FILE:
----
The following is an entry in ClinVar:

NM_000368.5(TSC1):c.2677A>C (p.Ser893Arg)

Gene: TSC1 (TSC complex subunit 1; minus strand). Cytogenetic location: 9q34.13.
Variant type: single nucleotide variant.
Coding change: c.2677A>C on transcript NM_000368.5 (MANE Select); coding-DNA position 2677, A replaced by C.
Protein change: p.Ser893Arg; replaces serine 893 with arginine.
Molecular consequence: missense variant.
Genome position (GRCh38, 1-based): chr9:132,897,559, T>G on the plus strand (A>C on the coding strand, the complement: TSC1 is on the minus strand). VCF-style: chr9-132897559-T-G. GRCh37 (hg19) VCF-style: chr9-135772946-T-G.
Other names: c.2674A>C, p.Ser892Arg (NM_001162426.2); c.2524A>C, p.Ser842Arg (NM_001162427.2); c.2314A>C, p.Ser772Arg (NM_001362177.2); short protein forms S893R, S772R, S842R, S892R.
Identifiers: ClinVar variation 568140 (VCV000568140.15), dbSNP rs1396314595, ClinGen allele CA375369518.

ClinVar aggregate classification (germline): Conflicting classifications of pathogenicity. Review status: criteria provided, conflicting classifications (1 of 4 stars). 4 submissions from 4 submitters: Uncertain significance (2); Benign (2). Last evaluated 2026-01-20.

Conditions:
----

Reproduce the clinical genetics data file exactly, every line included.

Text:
The following is an entry in ClinVar:

NM_000368.5(TSC1):c.2677A>C (p.Ser893Arg)

Gene: TSC1 (TSC complex subunit 1; minus strand). Cytogenetic location: 9q34.13.
Variant type: single nucleotide variant.
Coding change: c.2677A>C on transcript NM_000368.5 (MANE Select); coding-DNA position 2677, A replaced by C.
Protein change: p.Ser893Arg; replaces serine 893 with arginine.
Molecular consequence: missense variant.
Genome position (GRCh38, 1-based): chr9:132,897,559, T>G on the plus strand (A>C on the coding strand, the complement: TSC1 is on the minus strand). VCF-style: chr9-132897559-T-G. GRCh37 (hg19) VCF-style: chr9-135772946-T-G.
Other names: c.2674A>C, p.Ser892Arg (NM_001162426.2); c.2524A>C, p.Ser842Arg (NM_001162427.2); c.2314A>C, p.Ser772Arg (NM_001362177.2); short protein forms S893R, S772R, S842R, S892R.
Identifiers: ClinVar variation 568140 (VCV000568140.15), dbSNP rs1396314595, ClinGen allele CA375369518.

ClinVar aggregate classification (germline): Conflicting classifications of pathogenicity. Review status: criteria provided, conflicting classifications (1 of 4 stars). 4 submissions from 4 submitters: Uncertain significance (2); Benign (2). Last evaluated 2026-01-20.

Conditions: